A Favourite Book: Wuthering Heights by Emily Bronte
* Portrait of Emily Bronte by her brother Branwell
How does one choose a favourite book? Literature has been my passion since I was a child. There are also many books that I will read over and over again. One such novel is Wuthering Heights by Emily Bronte. It is a powerful tale of passion, hatred, and revenge, all against the backdrop of the wild menacing moorlands of Yorkshire, England - close to where I grew up. I have read it around five times, and I know I will be reading it again. Reasons I love this book:
I love the fact that it is full of eccentric characters. I am fascinated by Heathcliff’s eccentric and insane compulsions. I love the painfully obvious flaws of every single character that Emily displays as though they were all pieces in a museum exhibition. I really do appreciate eccentricity in literature, and Wuthering Heights definitely offers more than I could ask for in a novel.
I love the unique take Wuthering Heights has on the subject of forbidden love. Heathcliff and Catherine are forbidden not only by what is deemed socially acceptable but by something scary, supernatural. Heathcliff acts as though to fulfil love with Catherine would be to utterly possess her soul, to the point of death. It seems as though it is impossible for them to be together because the poignancy of their love would be enough to kill. The power driving their love and its complete doom is illuminating.
There is much debate over which genre Wuthering Heights falls into, Romanticism or Gothic. It contains elements common to both. I love the gothic and romanticism, so what could be better than an infusion of both?!
I love the “I am Heathcliff” quote:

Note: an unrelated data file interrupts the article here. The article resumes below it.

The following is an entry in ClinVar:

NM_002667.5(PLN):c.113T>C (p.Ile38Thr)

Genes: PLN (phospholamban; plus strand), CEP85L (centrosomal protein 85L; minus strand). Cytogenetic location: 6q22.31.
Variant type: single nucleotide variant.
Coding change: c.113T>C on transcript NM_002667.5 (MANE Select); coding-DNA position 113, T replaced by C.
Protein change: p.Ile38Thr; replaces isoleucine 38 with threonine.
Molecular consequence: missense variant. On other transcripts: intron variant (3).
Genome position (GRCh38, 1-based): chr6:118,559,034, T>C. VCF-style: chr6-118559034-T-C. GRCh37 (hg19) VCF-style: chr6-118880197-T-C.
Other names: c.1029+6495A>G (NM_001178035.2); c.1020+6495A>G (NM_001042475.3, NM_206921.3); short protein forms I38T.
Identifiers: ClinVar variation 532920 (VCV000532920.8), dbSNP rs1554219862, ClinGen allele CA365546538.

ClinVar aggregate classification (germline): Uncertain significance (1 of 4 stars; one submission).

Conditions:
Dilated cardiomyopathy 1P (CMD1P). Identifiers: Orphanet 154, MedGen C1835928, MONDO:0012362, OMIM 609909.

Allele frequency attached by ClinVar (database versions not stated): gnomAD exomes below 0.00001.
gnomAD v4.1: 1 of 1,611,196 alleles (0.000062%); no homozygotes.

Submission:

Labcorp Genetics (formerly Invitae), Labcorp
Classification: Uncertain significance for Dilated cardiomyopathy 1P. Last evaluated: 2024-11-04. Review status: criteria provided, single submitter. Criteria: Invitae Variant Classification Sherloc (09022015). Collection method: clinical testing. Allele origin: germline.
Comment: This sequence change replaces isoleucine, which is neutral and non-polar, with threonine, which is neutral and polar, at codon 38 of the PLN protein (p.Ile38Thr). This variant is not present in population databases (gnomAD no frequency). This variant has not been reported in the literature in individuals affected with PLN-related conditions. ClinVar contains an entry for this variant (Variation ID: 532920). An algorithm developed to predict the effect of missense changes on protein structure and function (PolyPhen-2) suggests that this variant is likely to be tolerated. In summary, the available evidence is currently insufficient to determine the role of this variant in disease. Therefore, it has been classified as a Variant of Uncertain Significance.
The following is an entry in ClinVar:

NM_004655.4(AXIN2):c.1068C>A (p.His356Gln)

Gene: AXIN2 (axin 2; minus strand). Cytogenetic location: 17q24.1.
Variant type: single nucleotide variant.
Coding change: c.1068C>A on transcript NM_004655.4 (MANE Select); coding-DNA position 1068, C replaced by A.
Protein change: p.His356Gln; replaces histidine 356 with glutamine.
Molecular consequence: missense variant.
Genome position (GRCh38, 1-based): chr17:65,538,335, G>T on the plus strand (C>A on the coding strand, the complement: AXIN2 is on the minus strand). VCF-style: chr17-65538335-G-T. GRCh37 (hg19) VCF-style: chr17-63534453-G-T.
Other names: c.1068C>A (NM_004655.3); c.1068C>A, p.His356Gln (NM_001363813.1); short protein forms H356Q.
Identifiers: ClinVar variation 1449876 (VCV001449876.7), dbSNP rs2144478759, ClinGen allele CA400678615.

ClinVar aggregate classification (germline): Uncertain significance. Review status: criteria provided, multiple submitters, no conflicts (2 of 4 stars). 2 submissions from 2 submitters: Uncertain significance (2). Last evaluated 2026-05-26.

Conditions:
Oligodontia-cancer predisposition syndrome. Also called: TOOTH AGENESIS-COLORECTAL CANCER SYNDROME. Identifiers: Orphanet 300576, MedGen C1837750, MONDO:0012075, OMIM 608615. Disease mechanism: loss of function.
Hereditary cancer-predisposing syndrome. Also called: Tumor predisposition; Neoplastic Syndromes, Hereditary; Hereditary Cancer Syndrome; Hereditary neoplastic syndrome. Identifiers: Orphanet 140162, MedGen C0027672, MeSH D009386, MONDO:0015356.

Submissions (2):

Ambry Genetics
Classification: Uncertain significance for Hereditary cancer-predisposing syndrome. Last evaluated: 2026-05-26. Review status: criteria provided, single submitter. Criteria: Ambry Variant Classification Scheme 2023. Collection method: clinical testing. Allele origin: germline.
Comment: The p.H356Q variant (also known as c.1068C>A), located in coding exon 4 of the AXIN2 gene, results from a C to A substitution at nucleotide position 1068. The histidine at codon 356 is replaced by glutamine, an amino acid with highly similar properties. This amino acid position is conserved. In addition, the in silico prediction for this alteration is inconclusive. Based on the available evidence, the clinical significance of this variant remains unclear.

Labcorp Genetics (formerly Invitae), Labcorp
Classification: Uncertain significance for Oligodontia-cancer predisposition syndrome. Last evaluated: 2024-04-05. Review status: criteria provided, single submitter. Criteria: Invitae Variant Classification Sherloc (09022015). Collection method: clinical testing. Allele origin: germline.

“I cannot express it: but surely you and everybody have a notion that there is or should be an existence of yours beyond you. What were the use of my creation, if I were entirely contained here? My great miseries in this world have been Heathcliff’s miseries, and I watched and felt each from the beginning: my great thought in living is himself. If all else perished, and he remained, I should still continue to be; and if all else remained, and he were annihilated, the universe would turn to a mighty stranger: I should not seem a part of it. My love for Linton is like the foliage in the woods: time will change it, I’m well aware, as winter changes the trees. My love for Heathcliff resembles the eternal rocks beneath, a source of little visible delight, but necessary. Nelly, I am Heathcliff! He’s always, always in my mind: not as a pleasure, any more than I am always a pleasure to myself, but as my own being.”
Finally, I love Wuthering Heights because of Emily Bronte’s writing style. I love the frequent and consistent pungent passages like this quote. Nothing can explain the doomed love, self-destructive longing, chilling atmosphere, and eccentric personality traits like Catherine’s proclamation that she is Heathcliff, that their souls are the same.